The events of June 16, 1976 in the now Republic of South Africa led to the declaration of youth day or day of the African child. In heritage literature these are now synonymous with heritage that hurts or dark heritage. Interpretation of heritage that hurts (Uzzel and Ballantyne 2008; Sather-Wagstaff 2011; Muringaniza 2002) or dark heritage (McAtackney 2014; Stone 2006) has become a topic of research in most academic literature, with heritages such as those of the holocaust in German history (Bergmann and Jucovy 1982; Young 1990).
June 16 is a day that is remembered mainly through the lens of apartheid regime where most youths were killed in hundreds while fighting for seemingly small but significant civil liberties at the time, such as recognition of one’s language, association with one’s correct history, and the freedom to express poilitical and economic dissatisfaction where necessary. The film, Sarafina (https://en.wikipedia.org/wiki/Sarafina!_(film), captured the youth experience at the time.
In retrospect, one wonders how these events and their resultant political and economic turnovers are expressed or interpreted in the present. Where does the centre of interpretation lie, two decades post the independence that they 1976 youths wanted so bad to gain human acceptance?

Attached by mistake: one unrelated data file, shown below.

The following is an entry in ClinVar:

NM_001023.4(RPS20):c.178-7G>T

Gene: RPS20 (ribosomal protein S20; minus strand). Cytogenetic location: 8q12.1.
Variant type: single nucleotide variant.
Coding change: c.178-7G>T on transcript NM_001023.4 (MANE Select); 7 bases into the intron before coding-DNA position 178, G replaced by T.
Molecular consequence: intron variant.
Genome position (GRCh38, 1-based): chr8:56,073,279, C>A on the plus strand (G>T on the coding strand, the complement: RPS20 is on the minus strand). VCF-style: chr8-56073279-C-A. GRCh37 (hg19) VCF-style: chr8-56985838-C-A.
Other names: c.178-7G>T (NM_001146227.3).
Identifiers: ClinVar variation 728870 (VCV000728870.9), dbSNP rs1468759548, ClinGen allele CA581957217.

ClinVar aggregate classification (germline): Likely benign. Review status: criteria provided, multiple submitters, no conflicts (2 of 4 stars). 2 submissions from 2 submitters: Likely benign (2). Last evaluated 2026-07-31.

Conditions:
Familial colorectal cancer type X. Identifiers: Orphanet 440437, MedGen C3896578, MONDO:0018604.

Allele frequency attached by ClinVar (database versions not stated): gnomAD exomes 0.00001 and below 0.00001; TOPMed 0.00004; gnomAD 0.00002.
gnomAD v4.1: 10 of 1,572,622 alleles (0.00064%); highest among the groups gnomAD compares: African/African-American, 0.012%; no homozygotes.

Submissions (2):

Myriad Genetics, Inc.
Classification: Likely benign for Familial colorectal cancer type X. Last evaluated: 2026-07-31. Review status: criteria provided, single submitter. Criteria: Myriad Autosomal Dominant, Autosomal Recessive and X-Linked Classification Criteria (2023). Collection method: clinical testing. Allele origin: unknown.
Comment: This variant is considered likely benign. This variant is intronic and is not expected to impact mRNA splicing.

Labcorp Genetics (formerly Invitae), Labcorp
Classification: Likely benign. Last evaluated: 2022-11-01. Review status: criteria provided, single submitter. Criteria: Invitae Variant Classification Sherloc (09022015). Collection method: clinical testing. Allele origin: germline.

Heritage interpretation is a topic that Africa’s evolving democracies need to engage with quite often. In instances such as those leading to the declaration of day of the African child, how can the day be celebrated in such a way that it encompasses memory as well as progress without opening new wounds or without dismissing (in a desperate need for homogeneous peace), the struggles that made it possible for the civil liberties to be availed to the broader public?
In terms of heritage interpretation, is it interpreted in general as a subset of the apartheid system? Does interpretation heap focus on black youths against others? How do we incorporate interpretation elements that give the youth of today a reason to move forward with the knowledge, rather than to get stuck with the pain that comes with the events? These are key issues in heritage interpretation that need to be reflected on while remembering this special day.
Read more on the weblink below chronicling the Soweto youth uprising in the Republic of South Africa on June 16, 1976 that resulted to the declaration of the day of the African child: